The route is also net downhill with most of the notable height loss in the picturesque first 4 miles. At 4 miles you start a series of loops round the national stadia and former RAF airfield of Ta'Qali, there are no real hills but there were a couple of upslopes which saw you running into a strong headwind. From the start I could see Andy ahead of me, the gap varying from 150 - 250 metres, but as we approached the 9 mile point I overtook him. With a brief hello and a feeling that that I might be overreaching myself I pushed on. I've been running well of late and I'd decided on the Friday night to try for a PB, if I couldn't do it on a downhill course when could I, so no chatting, playing up for the cameras and NO fannying around.

Without boring you with the details of mile by mile splits, I went through the half way point in just over 1:36. I'd convinced myself that I needed 3:15 for a London "good for age" and this was still very much in prospect. Approaching mile 20, the heavens opened and gave us a generous dump of rain. With the Maltese drains unable to cope the next couple of miles saw intermittent wading through sheets of water coursing across the route. 

The final three miles of the route is absolutely flat and follows the twisting coast road. I'd been racing and yo-yoing with an Italian lady for a couple of miles, my mile splits had been slowing so I gripped myself, gobbled down some salt to preempt cramp and for probably the first time in my running career, pushed myself really hard. Italian lady dropped behind and I focused on the finish complex up ahead. It was slightly disconcerting being passed on this final stretch by half marathoners, but not by many.

Finish gantry in sight and I started to stride out, only to discover that it wasn't the finish gantry, just extra inflatable gantry advertising DHL, one of the race sponsors...darn.
Working hard at the finish
Keep up the sprint, only another 200 metres or so, I've missed the 3:15 but nailed a PB, under the clock, stop the watch...bazinga...... 3:16:06, a near 10 minute PB; 72nd overall and 7th in my age category. Collect my medal and space blanket and bottle of water, keep moving and head for our agreed meeting spot on the adjacent church steps.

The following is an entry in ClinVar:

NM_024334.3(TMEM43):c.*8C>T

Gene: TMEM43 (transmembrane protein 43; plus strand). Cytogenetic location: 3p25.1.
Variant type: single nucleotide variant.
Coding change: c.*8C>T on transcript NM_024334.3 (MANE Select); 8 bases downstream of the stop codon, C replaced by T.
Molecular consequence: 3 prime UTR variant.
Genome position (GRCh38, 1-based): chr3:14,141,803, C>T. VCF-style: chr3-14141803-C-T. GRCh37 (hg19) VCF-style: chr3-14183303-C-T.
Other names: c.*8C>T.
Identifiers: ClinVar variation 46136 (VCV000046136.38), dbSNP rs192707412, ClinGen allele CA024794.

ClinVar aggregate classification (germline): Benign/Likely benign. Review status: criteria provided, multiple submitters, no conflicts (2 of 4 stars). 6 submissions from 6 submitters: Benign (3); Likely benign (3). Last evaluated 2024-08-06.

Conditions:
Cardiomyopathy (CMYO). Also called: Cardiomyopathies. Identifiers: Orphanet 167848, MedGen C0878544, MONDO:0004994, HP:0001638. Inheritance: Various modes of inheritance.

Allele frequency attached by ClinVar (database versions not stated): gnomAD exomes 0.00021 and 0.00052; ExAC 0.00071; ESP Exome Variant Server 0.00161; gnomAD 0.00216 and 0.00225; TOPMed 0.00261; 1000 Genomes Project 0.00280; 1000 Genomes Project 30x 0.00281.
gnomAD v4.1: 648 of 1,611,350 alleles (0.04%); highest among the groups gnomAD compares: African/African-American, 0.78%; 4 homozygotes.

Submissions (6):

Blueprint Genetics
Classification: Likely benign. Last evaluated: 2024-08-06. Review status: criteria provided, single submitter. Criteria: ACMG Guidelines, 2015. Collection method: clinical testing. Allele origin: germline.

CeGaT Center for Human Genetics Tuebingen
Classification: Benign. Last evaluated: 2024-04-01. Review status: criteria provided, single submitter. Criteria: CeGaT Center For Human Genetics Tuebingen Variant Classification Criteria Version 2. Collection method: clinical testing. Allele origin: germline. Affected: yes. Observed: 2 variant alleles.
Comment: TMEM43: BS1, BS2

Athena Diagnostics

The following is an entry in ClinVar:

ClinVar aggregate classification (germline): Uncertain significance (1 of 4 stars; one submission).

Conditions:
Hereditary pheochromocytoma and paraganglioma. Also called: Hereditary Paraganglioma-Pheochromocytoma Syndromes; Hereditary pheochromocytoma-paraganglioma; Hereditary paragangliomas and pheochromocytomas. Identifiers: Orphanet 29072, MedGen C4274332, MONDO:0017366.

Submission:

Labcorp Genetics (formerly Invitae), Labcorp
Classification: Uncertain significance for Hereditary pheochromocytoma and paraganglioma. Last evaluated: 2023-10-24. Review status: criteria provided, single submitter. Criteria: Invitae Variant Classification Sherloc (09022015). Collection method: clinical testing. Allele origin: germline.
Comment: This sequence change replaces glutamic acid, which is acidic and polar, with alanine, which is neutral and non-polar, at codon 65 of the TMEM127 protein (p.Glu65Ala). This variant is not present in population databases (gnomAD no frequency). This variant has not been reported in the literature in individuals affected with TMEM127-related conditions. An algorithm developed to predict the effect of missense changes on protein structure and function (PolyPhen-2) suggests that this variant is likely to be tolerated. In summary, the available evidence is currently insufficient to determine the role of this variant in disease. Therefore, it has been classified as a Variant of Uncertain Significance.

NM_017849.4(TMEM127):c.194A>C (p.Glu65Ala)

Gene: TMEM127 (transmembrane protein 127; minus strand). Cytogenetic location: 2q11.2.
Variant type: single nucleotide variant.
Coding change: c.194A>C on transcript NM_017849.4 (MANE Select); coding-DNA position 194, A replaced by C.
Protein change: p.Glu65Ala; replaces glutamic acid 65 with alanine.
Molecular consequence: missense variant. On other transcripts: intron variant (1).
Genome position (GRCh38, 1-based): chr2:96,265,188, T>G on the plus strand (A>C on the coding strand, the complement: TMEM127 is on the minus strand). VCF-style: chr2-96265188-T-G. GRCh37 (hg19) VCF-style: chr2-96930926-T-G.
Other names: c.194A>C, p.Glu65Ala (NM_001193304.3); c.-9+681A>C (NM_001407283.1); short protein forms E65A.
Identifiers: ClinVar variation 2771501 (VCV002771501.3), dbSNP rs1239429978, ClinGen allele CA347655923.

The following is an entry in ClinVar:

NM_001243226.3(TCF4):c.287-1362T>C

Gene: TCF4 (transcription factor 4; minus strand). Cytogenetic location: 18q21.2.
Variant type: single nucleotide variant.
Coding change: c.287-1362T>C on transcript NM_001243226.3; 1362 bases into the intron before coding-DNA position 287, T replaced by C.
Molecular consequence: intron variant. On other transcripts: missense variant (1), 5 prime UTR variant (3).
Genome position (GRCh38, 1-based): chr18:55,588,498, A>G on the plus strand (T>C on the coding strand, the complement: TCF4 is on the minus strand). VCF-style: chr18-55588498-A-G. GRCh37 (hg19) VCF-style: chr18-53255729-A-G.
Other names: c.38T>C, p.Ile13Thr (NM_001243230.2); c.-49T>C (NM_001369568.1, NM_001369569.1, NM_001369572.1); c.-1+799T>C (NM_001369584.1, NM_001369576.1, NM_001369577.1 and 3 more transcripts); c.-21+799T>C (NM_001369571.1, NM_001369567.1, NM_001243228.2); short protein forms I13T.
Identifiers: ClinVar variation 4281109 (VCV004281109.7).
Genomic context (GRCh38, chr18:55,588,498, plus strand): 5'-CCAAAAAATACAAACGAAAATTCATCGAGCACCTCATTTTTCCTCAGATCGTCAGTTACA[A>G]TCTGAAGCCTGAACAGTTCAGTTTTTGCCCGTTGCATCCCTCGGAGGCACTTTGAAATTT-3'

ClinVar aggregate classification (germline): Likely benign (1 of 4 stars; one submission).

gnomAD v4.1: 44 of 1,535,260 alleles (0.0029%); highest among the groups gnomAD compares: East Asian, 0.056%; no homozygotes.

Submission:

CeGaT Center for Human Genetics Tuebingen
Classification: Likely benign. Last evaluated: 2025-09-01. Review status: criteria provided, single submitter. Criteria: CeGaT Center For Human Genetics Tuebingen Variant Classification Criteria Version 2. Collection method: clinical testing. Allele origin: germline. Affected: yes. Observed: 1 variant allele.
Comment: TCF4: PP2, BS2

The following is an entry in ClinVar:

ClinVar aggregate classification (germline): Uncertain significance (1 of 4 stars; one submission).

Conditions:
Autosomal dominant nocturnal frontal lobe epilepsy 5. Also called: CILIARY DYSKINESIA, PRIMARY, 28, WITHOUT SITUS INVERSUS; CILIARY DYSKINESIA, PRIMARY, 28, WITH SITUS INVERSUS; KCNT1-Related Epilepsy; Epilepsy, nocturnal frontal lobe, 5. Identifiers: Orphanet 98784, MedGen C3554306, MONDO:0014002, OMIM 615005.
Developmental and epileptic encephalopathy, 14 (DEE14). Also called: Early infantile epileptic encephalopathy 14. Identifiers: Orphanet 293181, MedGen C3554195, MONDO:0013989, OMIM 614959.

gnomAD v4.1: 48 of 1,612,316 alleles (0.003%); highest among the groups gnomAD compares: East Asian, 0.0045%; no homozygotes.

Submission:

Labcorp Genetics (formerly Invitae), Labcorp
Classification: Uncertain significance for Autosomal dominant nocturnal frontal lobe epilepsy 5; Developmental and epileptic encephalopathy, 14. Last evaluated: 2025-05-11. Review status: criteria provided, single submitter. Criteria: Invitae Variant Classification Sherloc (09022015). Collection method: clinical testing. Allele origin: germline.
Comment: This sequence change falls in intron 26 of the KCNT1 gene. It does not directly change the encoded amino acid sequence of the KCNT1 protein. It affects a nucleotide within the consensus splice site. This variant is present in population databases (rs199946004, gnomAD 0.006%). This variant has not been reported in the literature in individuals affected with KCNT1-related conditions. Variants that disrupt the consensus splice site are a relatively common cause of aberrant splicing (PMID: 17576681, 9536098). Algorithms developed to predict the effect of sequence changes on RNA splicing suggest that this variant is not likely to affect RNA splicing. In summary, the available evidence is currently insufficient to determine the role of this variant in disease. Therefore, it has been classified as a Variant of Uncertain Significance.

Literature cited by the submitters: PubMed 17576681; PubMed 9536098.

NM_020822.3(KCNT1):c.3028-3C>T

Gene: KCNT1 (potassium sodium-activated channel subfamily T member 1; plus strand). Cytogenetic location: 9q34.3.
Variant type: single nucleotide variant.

Andy finished in a creditable 3:28:01 having decided that if he wasn't close to his PB, he'd be better taking it easy and saving himself for another day.

There was a slight delay in retrieving our bags, the downside of hundreds of identical bin bags in the back of a DHL van I suppose, but again hugely friendly people manning this area.

Back to our hotel for a shower then a proper big post-race feed and an hours kip before hitting Andrew's bar again for R & R.

Overall I'd give this race a 9 out of 10, I'd definitely do it again and I'd recommend it to anyone. 

I'm ecstatic about my PB and the added unexpected discovery that I only needed to beat 3:20 for a VLM good for age place.

Plenty of  photos during the actual race too as every participant could sign up via Facebook for a free online, automatically posted photo album. Where many marathons try to charge you £20 for a single photo, Malta gives you a free album. Another example of the incredible value this gem of a race represents.



  1. Sounds like a good feed....never mind the brilliant PB! Well done!

  2. Well done on the PB, brilliant race and read. (Gotta love a "Aw f*ck, this isnae the finish!" moment!

  3. Fantastic result Keith, knocking 10 mins off our your PB is brilliant running.

  4. My wife and I are running it in 3 weeks. This is just making me more excited. Thanks.

  5. Great report, really looking forward to this one now! :-)